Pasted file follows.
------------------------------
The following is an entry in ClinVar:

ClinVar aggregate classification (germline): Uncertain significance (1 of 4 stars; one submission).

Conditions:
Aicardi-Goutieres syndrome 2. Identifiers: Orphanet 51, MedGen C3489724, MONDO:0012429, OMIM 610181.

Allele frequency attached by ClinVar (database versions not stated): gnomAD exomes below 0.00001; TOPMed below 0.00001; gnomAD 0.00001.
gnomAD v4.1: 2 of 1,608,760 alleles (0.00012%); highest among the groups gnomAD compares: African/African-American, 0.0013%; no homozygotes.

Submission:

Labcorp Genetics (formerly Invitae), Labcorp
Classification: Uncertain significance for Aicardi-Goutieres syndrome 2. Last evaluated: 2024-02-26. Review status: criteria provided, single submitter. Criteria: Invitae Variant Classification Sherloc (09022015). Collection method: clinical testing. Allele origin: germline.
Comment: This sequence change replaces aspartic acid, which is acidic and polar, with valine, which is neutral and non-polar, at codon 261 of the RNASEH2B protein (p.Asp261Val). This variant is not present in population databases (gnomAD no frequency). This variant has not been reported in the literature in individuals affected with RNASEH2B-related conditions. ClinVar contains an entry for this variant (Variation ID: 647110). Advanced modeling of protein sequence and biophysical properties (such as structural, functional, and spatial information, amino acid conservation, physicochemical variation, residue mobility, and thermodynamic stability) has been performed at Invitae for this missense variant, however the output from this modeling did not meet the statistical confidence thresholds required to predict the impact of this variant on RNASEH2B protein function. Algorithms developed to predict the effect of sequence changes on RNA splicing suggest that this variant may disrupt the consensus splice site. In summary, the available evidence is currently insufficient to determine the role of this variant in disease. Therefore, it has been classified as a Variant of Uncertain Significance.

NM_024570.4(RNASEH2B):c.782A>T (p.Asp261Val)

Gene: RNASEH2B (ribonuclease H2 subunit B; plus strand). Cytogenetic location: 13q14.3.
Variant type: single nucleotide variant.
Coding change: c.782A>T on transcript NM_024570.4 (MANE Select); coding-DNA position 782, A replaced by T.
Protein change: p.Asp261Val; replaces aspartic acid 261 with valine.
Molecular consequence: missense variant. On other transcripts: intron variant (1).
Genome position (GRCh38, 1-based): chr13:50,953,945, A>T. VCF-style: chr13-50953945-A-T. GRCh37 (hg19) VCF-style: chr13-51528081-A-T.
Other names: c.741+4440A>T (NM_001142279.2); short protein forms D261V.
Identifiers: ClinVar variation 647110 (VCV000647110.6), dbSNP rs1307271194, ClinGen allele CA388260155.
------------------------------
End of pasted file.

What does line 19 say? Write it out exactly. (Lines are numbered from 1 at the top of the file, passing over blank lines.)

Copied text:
Identifiers: ClinVar variation 647110 (VCV000647110.6), dbSNP rs1307271194, ClinGen allele CA388260155.